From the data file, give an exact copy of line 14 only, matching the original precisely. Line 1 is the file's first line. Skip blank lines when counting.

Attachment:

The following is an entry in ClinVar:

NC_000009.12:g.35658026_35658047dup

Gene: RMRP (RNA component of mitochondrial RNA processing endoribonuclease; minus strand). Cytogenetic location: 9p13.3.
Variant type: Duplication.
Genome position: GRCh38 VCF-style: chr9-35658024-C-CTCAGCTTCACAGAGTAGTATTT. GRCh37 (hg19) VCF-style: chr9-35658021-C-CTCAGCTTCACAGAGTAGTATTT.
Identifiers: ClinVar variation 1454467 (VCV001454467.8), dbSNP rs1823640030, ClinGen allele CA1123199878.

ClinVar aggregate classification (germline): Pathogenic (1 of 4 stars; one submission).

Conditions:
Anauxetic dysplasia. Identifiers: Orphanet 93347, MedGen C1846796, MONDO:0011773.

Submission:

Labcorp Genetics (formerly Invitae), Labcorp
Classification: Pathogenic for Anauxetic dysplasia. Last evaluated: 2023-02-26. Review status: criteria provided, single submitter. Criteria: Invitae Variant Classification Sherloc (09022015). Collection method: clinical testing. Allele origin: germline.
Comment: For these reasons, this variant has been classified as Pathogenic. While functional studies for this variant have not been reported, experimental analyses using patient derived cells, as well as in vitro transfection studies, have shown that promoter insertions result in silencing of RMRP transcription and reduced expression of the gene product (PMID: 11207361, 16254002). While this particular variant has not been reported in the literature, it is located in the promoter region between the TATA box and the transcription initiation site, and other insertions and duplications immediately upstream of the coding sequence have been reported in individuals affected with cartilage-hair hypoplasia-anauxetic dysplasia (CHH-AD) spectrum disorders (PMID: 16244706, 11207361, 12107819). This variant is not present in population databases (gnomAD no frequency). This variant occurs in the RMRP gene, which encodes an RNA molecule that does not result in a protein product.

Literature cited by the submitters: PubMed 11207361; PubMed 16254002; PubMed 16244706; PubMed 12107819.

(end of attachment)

Literature cited by the submitters: PubMed 11207361; PubMed 16254002; PubMed 16244706; PubMed 12107819.